Previews & samples of the educators guide

Faith & Fate The Dawn of the Century 1900-1910

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Audience responses

“An amazing visual presentation – the audience loved it! This documentary and the entire series is a gift to the Jewish people! Thank you! We are learning about our Jewish heritage in such a powerful and meaningful way.”

Rabbi Nitzan Bergman – Director of the WOW Program

“Last night I had the chance to view the new Faith & Fate film shown at the shul. Wow! The film is outstanding in its presentation of the history. It is both moving and informative, and the collection of images and film footage was riveting I must tell you that even if this was not a shul event I would strongly encourage all of you to take the opportunity to see it. You will not regret it!”

Rabbi Moshe Hauer – Bnai Jacob Shaarei Zion Congregation, Baltimore

“The film introduced me to a new perspective and moved me to look beyond what we have today in Israel. It also taught me how different were the experiences of the many Jewish communities both in Israel and in the Diaspora. The film brought up so much that I never thought about in the past. Keep up the good work.”

Harriet Schlein – Jewish Community Services

“A New Beginning was researched and written with scholarly integrity and presented with empathy for the dynamics of this crucial decade in 20th century Jewish history. As with the other segments of Faith and Fate, it will be welcomed by both scholars and students.”

Dr. Jeffrey Gurock – Professor of Modern Jewish History, Yeshiva University

Synopsis of episode VII

Print Version

A NEW BEGINNING, 1948 – 1957

On June 11, 1948, after 27 days of hostilities in Israel’s War of Independence, the Arabs agreed to a ceasefire not knowing the Israeli forces were on the brink of collapse. This gave the Jews time to arm and bring in more fighters. From the start of the war, the Arabs had taken control of the main roadways and Jerusalem was under total Arab siege. Eventually, the siege was broken when the Hagannah and civilians led by Mickey Marcus, an American WW2 Army Colonel, heroically built a 16 mile relief road, the Burma Road. However, they were not able to dislodge the Jordanian forces from the Old City.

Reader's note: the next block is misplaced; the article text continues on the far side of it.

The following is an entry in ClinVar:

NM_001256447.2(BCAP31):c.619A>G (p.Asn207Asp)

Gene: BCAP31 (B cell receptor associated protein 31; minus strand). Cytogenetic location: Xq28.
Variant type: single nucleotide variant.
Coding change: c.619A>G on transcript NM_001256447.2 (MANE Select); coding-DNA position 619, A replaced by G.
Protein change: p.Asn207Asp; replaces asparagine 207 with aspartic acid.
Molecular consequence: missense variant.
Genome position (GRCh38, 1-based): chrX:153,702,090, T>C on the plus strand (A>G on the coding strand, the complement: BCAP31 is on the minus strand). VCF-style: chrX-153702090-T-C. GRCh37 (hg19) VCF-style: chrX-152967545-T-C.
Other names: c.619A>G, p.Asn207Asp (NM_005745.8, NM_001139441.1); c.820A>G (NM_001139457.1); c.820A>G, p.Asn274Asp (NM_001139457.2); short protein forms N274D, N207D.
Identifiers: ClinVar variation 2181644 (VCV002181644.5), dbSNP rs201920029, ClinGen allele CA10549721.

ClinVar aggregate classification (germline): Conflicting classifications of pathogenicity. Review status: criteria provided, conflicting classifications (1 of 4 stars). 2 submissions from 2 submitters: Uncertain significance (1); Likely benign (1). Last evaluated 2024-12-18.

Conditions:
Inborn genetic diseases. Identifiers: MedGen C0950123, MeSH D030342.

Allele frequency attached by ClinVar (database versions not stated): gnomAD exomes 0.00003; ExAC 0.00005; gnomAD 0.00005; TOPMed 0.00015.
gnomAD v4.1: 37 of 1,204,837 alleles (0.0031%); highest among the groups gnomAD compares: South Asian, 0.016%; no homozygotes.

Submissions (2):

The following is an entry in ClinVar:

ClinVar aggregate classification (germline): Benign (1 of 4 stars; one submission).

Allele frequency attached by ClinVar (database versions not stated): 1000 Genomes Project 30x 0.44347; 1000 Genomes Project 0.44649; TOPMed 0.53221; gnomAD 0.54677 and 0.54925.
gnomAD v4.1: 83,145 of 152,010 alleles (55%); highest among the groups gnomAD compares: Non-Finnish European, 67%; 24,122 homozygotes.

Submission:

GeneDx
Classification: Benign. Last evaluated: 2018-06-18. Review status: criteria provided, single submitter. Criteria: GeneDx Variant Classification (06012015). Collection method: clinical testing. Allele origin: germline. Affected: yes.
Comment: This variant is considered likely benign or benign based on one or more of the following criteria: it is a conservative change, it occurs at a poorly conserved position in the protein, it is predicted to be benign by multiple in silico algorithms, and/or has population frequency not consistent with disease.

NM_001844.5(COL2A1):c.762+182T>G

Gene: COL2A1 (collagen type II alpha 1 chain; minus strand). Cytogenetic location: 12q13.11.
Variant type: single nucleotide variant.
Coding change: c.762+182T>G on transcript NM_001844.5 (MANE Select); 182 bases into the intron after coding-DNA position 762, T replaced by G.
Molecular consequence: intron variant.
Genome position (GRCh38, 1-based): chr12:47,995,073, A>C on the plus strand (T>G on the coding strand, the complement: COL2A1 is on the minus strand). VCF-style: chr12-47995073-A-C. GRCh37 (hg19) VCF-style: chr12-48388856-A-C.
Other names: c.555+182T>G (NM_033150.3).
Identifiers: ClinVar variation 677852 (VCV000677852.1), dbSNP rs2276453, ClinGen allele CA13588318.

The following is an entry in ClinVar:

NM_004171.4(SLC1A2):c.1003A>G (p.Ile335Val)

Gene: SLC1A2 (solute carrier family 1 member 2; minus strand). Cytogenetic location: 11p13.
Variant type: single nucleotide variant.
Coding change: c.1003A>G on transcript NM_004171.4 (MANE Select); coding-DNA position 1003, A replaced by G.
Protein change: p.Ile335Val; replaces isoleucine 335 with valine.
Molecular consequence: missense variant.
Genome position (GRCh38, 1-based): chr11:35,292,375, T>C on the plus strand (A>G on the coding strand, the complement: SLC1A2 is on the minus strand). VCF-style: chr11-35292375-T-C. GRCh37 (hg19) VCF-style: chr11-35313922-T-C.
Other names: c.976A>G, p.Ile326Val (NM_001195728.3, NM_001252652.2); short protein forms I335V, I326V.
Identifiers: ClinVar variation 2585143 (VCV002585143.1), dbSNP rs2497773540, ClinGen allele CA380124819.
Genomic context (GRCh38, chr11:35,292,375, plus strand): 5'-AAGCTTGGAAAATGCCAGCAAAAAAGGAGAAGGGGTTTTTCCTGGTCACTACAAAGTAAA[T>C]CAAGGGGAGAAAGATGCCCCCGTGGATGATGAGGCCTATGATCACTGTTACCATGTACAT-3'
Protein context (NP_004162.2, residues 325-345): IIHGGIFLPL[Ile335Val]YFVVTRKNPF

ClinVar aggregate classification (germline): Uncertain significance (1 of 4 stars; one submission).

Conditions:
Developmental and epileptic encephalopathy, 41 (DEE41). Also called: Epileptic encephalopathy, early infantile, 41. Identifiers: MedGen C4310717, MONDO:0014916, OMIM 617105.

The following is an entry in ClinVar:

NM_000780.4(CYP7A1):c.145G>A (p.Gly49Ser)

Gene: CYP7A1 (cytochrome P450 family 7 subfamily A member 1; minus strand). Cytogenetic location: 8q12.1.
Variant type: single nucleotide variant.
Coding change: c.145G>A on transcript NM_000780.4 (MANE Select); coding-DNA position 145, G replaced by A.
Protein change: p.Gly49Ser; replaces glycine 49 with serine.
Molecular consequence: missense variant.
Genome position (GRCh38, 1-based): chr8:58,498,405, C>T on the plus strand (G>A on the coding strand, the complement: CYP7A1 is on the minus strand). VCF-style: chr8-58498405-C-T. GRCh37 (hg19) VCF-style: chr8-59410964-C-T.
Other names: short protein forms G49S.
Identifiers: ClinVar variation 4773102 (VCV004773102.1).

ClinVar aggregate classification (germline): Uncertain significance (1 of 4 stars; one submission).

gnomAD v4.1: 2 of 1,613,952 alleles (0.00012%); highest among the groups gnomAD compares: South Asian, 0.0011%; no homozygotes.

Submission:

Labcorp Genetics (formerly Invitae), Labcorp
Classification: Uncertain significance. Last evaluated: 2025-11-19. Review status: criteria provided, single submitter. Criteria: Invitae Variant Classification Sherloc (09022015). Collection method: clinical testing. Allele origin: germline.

When a ship called the Altalena attempted to bring a load of arms into Tel Aviv for the Irgun, tensions that existed between the Hagannah and the Irgun prior to 1948, came to head. The confrontation between the two forces led to the death of 19 people.

Finally, with the Israeli army victorious, the Arabs agreed to an armistice. Israel received more land than it would have had, if the Arabs had accepted the original Partition Plan. For Muslims, the concept of Jews in control of Arabs in land that was considered a holy area or Waqf, was totally unacceptable and a theological impossibility.

The origins of Arab anti-Semitism began with Mohammed himself when he brought his revelations to the Jews of Medina in 622. The Jews, who believed in their Torah, would not accept his teachings. Mohammed expelled the first Jewish tribe, made the second a subjugated, tribute bearing people and beheaded the men of the third tribe and enslaved their wives and children. The vitriolic exchanges between Mohammed and the Jews have become embodied in the holy writ of the Koran. The Koran in several places is quite specific in its condemnation or directives about the place of the Jew or the Christian. Jews and Christians who live under Muslim rule are considered to be Dhimmis – second class citizens. They have been subjected to humiliation in different forms throughout the centuries.

After the War of Independence, the surrounding Arab countries refused to absorb the Arab refugees from Palestine. Refugees had left their homes when asked to do so by their leaders or fled in fear during the fighting. Although some had been evicted from behind Israeli lines, 150,000 Arabs stayed in their homes, and today they comprise one and a half million full-fledged citizens living in Israel.